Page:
With her hair styled à la Cleopatra, Susie Blake wore black high heels, piano striped jeans, a black T-shirt, and carried a black military style jacket slung over her shoulder. She favoured a collection of bracelets.

Nikki Mills was the standout in a structured Armani red leather jacket, a vintage white top paired with a black polka dot cream mini skirt, and red high heels. A naturally beautiful woman with a magnetic personality, she had let her long black hair down that morning. Her body was shapely though not overweight. Like her band, she was fit.

Fans roared at the sight of the band members.

Nikki looked back to see who was behind her. The only people she recognised were her entourage.

Jack absorbed the banners and understood the scene first. “Nikki, this is for us.” He crossed to a bevy of teenagers clamouring for his attention and autograph. Ahead of him, the other two men in the band did likewise.

“No!” was all Nikki could say, her thoughts of family temporarily vanished.

Susie Blake, the drummer, stood briefly next to her. “You didn’t expect this? How could you not given the mobs of fans we drew overseas? I certainly did.” Laughing, she crossed to a group of young men going to outrageous lengths to attract her to them. Her dream had become her reality.

“Nikki! Nikki! Nikki!” Fans competed with one another for her attention.

Looking for her family as she moved forward, Nikki brushed a line of outreached hands in her progress. Amidst the flash of amateur and professional cameras, Nikki saw her parents, son, and Zoey.

Dan rushed to his mother, hugging her around the waist. Aware of the media interest, Nikki returned Dan’s embrace while trying to shield him from reporters’ eyes. Her hair fell forward and masked her face from public view. Her words to Dan centred on matters of the heart.

Close on Dan’s heels, Sarah O’Brien, dressed in soft appealing green hues, rushed to her husband. 

Tony locked her in a very public display of passion, apparently indifferent to the press and bystanders. Nikki watched Sarah with Tony and, for a moment, envied her.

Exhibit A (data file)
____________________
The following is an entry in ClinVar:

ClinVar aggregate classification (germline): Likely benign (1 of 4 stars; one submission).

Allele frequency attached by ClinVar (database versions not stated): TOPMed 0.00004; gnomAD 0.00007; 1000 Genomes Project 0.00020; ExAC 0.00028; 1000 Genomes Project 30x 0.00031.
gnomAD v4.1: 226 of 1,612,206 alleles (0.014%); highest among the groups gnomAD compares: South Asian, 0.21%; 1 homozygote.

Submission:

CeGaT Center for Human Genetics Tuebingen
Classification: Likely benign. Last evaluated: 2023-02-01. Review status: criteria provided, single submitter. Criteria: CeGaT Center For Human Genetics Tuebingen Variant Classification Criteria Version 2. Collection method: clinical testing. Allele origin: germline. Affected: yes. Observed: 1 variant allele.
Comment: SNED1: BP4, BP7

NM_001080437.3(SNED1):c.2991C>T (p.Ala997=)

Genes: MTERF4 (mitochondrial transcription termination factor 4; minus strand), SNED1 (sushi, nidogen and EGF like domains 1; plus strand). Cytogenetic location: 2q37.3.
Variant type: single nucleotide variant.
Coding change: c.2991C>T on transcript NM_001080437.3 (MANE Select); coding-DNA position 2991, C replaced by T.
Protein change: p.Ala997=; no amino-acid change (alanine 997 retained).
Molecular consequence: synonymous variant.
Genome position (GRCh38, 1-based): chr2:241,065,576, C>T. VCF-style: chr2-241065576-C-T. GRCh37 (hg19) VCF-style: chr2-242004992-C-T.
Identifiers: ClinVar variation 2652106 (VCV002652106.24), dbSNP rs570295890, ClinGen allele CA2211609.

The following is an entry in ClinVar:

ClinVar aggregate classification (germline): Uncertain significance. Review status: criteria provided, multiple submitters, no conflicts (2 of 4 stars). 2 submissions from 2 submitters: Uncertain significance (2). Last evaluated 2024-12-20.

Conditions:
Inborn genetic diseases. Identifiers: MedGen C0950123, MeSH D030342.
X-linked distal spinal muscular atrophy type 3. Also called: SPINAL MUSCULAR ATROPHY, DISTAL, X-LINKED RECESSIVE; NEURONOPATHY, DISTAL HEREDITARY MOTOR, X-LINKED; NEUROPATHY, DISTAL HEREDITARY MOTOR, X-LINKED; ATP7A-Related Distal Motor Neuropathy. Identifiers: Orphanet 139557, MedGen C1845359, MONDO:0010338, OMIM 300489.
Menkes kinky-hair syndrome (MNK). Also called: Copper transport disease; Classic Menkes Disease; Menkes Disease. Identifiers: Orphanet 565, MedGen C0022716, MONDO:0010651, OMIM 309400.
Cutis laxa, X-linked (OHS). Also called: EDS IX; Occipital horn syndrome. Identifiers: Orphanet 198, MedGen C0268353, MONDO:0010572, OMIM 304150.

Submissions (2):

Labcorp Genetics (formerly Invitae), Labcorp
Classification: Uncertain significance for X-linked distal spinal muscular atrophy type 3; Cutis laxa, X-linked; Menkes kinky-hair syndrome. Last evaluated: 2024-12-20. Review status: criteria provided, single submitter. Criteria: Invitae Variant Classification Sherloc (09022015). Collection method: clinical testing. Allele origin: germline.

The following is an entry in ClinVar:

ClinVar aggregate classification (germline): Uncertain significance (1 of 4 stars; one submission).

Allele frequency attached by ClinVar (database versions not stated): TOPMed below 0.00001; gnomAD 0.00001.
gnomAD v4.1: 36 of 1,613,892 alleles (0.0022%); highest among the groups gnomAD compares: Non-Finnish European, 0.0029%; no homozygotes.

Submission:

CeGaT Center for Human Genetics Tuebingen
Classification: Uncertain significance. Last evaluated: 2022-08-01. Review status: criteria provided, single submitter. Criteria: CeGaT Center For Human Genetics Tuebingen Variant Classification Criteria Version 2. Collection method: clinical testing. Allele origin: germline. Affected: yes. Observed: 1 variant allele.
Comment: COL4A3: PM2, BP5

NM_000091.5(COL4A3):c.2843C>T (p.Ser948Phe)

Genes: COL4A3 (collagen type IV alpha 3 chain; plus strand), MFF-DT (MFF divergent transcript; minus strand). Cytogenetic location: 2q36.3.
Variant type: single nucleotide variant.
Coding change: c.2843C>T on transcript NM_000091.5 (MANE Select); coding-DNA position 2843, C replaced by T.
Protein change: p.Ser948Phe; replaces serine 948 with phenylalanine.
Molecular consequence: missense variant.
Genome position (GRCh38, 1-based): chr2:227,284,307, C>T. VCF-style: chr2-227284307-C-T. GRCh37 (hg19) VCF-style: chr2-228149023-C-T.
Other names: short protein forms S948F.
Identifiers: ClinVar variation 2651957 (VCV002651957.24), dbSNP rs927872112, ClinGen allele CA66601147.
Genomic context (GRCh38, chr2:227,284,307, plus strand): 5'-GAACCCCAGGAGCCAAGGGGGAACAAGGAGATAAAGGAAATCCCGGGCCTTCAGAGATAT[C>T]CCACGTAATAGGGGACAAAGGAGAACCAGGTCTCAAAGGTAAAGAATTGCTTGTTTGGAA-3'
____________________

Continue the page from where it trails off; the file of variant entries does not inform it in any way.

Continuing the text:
Nikki was a passionate woman. For years, she had focused her desire on achieving a better life for herself and her son. Although she had succeeded, she remained unsatisfied. Nikki longed for love of the adult kind, at the very least a meaningful relationship. Was there an easy path to that destination, one that did not take time away from Dan, or compromise her career and independence?

The Mills and Zoey joined Nikki and Dan, as did Susie Blake. With Dan attached to her, Nikki hugged each parent, her father first. 

Susie embraced Zoey as much as her daughter would let her in such a public venue. “I didn’t expect to see you here, Zoey. Can you afford the time off from study? When are your exams?”

“Mum! It’s the October school holidays. Besides, I know my stuff backwards. It’s just low-key revision from now on. I’ve missed you!”

“Oh, I thought … never mind, I’ve missed you too.”

The publicist, eager to harvest the fruit from this carefully planned event, enjoyed the press’ interest in what was an unusual story of a single mother triumphing against the odds in the music industry. “Nikki, I’ve booked a media room because of demand. We’ll head there next. The press are very interested in The Babes-in-the-Bath tour and why the British and European press dubbed it so.”

Nikki laughed. “You heard about that over here?”

“The Sotheby’s auction and the story behind the tour tag has the media intrigued.”

“Really?”

“I’d be a poor publicist indeed if I didn’t make the most of such a golden opportunity.”

“Then we’ll be happy to tell the whole story.”

“Now if you, Dan, and the group will follow my assistant, I’ll round up Jack and Steve. We thought some shots of you reunited with Dan—”

“No, I’m not exploiting my child.”